Another in a series of documentaries about societal problems in America, this hour has the content and style of a sweep series done by an aspiring news department at a major-market television station.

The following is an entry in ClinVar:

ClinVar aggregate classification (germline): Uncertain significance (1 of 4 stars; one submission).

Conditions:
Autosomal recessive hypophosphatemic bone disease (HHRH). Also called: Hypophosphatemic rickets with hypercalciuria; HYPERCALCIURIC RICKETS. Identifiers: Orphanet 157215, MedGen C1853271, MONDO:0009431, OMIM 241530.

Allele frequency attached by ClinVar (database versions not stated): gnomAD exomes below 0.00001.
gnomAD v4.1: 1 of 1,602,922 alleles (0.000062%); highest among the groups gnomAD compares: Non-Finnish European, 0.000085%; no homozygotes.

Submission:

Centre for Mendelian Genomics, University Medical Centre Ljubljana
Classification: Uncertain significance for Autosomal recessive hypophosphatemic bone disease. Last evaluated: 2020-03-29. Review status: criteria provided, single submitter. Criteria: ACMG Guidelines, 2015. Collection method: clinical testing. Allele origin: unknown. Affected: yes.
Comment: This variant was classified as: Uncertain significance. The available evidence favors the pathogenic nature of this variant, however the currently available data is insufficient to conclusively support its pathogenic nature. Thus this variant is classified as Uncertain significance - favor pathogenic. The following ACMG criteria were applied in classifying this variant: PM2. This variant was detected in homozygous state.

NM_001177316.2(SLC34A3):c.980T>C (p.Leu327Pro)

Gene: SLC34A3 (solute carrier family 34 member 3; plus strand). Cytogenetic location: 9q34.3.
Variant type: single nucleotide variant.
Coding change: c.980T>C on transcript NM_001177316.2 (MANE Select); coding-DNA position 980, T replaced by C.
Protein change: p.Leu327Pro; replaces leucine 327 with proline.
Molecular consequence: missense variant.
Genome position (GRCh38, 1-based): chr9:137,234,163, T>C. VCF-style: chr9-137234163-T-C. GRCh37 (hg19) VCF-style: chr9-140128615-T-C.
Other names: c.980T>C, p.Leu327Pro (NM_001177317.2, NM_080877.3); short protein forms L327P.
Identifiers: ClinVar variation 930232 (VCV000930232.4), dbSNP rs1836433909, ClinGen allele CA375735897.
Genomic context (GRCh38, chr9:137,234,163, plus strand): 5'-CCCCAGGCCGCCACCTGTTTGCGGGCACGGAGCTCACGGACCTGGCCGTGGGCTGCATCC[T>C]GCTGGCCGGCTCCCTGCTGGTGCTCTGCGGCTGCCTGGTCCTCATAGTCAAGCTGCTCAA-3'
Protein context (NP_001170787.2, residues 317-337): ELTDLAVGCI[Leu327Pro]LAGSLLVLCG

Another in a series of documentaries about societal problems in America, this hour has the content and style of a sweep series done by an aspiring news department at a major-market television station.The targets here are ripoffs such as land scams and advance fee loan fraud. While the victims seem appropriately sympathetic, it is always astonishing that people actually fall for these guys. That a seemingly normal couple from Chicago would buy, with no skepticism, real estate in Florida as a growth investment to ensure a child’s college education strains credulity. But, as Barnum said, you can bank on it. Some fraud fighters give advice for eluding these dodges and host Edward Woodward implores viewers to call the Better Business Bureau or law enforcement agencies if snared by these villains. But what audience doesn’t get enough of here are the blackguards themselves. Just who are these bloodsuckers? For better or worse, the bad guys are frequently more involving than the suckers. And, one suspects, there are infinitely better lessons to be learned from former scoundrels who found redemption, if not through a higher power, then at least through cooperation with the prosecutors. This installment lacks the grittiness and human dimension of the series’ first installment, about broken families and feral children. And it hardly taps the creative resources of producer Scott Craig. But then it may save some innocent from ending up as owner of an absurdly overpriced quarter-acre of marshland on the edge of some desolate swamp in Florida. And that is a higher service than most sweep series.